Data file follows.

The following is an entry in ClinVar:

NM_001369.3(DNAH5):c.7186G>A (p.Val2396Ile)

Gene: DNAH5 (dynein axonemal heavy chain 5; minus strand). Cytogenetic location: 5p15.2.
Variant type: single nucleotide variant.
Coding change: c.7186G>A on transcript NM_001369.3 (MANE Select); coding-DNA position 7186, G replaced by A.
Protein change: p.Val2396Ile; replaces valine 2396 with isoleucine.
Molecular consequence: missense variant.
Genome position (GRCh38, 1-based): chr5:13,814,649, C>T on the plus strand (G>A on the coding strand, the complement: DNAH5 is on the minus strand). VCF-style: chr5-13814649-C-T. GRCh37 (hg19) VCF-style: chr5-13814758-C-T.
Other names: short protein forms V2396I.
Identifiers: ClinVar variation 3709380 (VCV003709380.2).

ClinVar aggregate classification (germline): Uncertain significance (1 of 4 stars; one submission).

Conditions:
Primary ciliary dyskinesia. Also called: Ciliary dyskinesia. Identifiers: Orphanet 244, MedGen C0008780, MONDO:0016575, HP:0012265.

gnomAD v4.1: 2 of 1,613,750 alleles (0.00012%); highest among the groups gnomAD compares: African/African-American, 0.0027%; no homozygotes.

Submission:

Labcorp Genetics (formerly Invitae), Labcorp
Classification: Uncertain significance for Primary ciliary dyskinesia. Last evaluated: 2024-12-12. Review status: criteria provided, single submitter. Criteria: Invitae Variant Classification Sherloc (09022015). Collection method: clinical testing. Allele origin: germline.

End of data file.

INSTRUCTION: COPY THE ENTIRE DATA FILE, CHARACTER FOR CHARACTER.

The following is an entry in ClinVar:

NM_001369.3(DNAH5):c.7186G>A (p.Val2396Ile)

Gene: DNAH5 (dynein axonemal heavy chain 5; minus strand). Cytogenetic location: 5p15.2.
Variant type: single nucleotide variant.
Coding change: c.7186G>A on transcript NM_001369.3 (MANE Select); coding-DNA position 7186, G replaced by A.
Protein change: p.Val2396Ile; replaces valine 2396 with isoleucine.
Molecular consequence: missense variant.
Genome position (GRCh38, 1-based): chr5:13,814,649, C>T on the plus strand (G>A on the coding strand, the complement: DNAH5 is on the minus strand). VCF-style: chr5-13814649-C-T. GRCh37 (hg19) VCF-style: chr5-13814758-C-T.
Other names: short protein forms V2396I.
Identifiers: ClinVar variation 3709380 (VCV003709380.2).

ClinVar aggregate classification (germline): Uncertain significance (1 of 4 stars; one submission).

Conditions:
Primary ciliary dyskinesia. Also called: Ciliary dyskinesia. Identifiers: Orphanet 244, MedGen C0008780, MONDO:0016575, HP:0012265.

gnomAD v4.1: 2 of 1,613,750 alleles (0.00012%); highest among the groups gnomAD compares: African/African-American, 0.0027%; no homozygotes.

Submission:

Labcorp Genetics (formerly Invitae), Labcorp
Classification: Uncertain significance for Primary ciliary dyskinesia. Last evaluated: 2024-12-12. Review status: criteria provided, single submitter. Criteria: Invitae Variant Classification Sherloc (09022015). Collection method: clinical testing. Allele origin: germline.